For a while now I've been obsessed with sci-fi that's not sci-fi. It probably started in earnest with Eternal Sunshine of the Spotless Mind, but there's also bits of what Chuck Palahniuk does, and even some of the grittier pulp noir writers that teeters cleverly on the edge. So, when someone brought up the concept of The Time Traveller's Wife to me, I was intrigued.
Course, I can't afford rent, so buying a trade paperback by some author I'd never heard of was out of the question. There's a reason I read nothing but old pulp books... I can find them used for around $2 a pop. Anyways, I stumbled upon the book at a used shop out in Northridge the other day, and just finished reading it.
Here's the dust jacket text to save me some time talking about it.
Often lighthearted, thoroughly original, and ultimately profoundly moving, Audrey Niffenegger's first novel tells the story of two people destined to be together: Clare, a perfectly normal woman, and Henry, a time-traveler.
According to the unique rules that Niffenegger creates, Henry travels unexpectedly and mostly to his own past, often when he is "all stressed out and [has] lost his grip on now." As Henry explains when he first meets Clare: "…the person you know doesn't exist yet. Stick with me, and sooner or later he's bound to appear. That's the best I can do." And while it's true that Henry travels to different moments in time, he also travels from them as well. He frequently gets lost in time and doesn't know "when" he is.
But the real story of the book is the lifelong love Clare and Henry share as they try to make the most of the times they have together -- the times when Henry is not traveling.
Subtle but powerful, The Time Traveler's Wife is a book whose importance becomes more evident with each turn of the page, provoking readers to ask themselves if they've made the most of the moments of their lives --moments so fleeting, they could be time travelers themselves. (Fall 2003 Selection)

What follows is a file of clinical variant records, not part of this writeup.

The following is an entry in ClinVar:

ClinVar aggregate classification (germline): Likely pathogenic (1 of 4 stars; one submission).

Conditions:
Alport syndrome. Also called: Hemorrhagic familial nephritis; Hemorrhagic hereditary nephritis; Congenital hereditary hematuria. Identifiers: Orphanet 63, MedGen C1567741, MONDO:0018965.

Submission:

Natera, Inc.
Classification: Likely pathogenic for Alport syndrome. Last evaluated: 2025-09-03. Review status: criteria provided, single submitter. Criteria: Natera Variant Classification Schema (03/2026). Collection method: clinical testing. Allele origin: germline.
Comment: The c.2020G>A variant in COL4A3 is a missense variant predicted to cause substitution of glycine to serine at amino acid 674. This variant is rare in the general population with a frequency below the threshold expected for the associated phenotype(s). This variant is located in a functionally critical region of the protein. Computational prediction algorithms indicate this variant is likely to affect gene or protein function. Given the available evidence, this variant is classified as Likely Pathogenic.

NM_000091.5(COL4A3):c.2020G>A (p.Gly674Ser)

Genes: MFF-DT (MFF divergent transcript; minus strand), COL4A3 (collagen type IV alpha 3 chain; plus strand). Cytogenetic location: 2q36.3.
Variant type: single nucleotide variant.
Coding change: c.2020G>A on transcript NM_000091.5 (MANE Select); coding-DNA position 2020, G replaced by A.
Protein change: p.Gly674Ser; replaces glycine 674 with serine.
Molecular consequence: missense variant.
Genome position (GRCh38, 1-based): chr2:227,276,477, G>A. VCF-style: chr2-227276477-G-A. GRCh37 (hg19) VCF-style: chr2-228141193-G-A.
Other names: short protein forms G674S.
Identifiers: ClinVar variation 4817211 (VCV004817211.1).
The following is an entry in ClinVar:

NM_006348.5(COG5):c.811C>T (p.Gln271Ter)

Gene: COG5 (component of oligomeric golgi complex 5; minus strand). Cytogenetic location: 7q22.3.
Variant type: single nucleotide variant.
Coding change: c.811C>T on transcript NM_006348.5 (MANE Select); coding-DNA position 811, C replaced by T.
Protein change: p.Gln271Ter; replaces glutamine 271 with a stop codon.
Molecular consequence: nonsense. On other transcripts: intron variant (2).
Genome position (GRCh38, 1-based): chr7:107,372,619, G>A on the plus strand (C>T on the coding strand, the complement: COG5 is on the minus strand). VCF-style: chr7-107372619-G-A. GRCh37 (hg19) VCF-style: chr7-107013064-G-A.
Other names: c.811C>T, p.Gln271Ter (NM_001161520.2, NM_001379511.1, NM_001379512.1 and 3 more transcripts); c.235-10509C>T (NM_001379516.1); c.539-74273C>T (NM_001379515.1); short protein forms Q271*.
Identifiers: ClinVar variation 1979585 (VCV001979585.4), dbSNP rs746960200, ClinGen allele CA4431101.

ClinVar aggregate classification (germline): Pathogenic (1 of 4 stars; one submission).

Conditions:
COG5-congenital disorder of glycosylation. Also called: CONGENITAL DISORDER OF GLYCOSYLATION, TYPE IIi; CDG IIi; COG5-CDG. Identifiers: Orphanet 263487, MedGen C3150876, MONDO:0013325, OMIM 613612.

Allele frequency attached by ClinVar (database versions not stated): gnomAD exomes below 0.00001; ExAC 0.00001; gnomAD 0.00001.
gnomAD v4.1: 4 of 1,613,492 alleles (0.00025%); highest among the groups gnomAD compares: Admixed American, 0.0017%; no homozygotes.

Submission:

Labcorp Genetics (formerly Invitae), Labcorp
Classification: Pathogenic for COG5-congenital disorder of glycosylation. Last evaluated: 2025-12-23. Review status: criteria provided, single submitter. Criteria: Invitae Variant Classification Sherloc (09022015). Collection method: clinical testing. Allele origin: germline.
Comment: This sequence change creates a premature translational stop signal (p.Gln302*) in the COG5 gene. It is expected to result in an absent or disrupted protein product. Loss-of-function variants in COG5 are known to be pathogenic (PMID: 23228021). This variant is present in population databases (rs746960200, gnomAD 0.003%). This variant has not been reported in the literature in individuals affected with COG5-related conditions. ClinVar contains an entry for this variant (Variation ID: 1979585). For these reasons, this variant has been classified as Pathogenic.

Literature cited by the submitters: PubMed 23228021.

That's actually not from the publisher, but from Barnes & Noble's site. The execution is a bit less... gaudy as the overview makes it sound.
Here's the thing. I love Chuck Palahniuk. He's a genius. His word choices are flawless, his conceptual and character work is brilliant, but, in terms of it being an involving, emotional read, that's just not there. His books are about shitheads and ego-maniacs (although Diary is a notable, and excellent exception to that) and although I find myself almost always blown away, there's rarely a true emotional connection to the characters.
So, why am I talking about Chuck? Audrey Niffenegger has crafted something remarkably similar to a Palahniuk novel, with two notable differences. One: Her word choices aren't quite as strong, and Two: I haven't been so moved by a book in a long time. There's this interesting conundrum that the book explores, and something that's oft forgotten in time travel stuff. The end game is a forgone conclusion. It's the why's and wherefore's that make the thing work. Niffenegger seamlessly layers in plot points in a remarkable non-linear fashion that while some of the tension goes away, it tends to give all of the build up scenes much more weight. You know a character will die, and, in some cases, when, but, it gives this wonderful sense of dread and resentment.
Plus, I got to sob like a schoolgirl while reading it, which despite loosing my already limited "Manly Points" with Dina, makes the book considerably more cathartic and satisfying than just about everything else I've read in a long while.